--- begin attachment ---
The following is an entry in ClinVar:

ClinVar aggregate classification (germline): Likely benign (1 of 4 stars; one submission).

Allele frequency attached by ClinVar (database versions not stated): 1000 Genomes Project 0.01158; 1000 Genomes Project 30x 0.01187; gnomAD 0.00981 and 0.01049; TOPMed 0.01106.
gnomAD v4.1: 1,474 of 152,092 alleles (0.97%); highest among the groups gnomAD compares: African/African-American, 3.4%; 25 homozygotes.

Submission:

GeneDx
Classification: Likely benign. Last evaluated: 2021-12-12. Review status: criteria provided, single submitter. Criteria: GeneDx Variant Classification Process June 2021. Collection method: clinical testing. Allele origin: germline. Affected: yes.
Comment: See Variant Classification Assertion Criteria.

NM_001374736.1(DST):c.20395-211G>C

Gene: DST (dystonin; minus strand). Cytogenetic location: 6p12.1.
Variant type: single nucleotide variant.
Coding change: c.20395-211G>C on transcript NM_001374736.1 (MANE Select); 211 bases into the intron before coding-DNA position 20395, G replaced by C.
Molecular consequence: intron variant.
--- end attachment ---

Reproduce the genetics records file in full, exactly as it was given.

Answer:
The following is an entry in ClinVar:

ClinVar aggregate classification (germline): Likely benign (1 of 4 stars; one submission).

Allele frequency attached by ClinVar (database versions not stated): 1000 Genomes Project 0.01158; 1000 Genomes Project 30x 0.01187; gnomAD 0.00981 and 0.01049; TOPMed 0.01106.
gnomAD v4.1: 1,474 of 152,092 alleles (0.97%); highest among the groups gnomAD compares: African/African-American, 3.4%; 25 homozygotes.

Submission:

GeneDx
Classification: Likely benign. Last evaluated: 2021-12-12. Review status: criteria provided, single submitter. Criteria: GeneDx Variant Classification Process June 2021. Collection method: clinical testing. Allele origin: germline. Affected: yes.
Comment: See Variant Classification Assertion Criteria.

NM_001374736.1(DST):c.20395-211G>C

Gene: DST (dystonin; minus strand). Cytogenetic location: 6p12.1.
Variant type: single nucleotide variant.
Coding change: c.20395-211G>C on transcript NM_001374736.1 (MANE Select); 211 bases into the intron before coding-DNA position 20395, G replaced by C.
Molecular consequence: intron variant.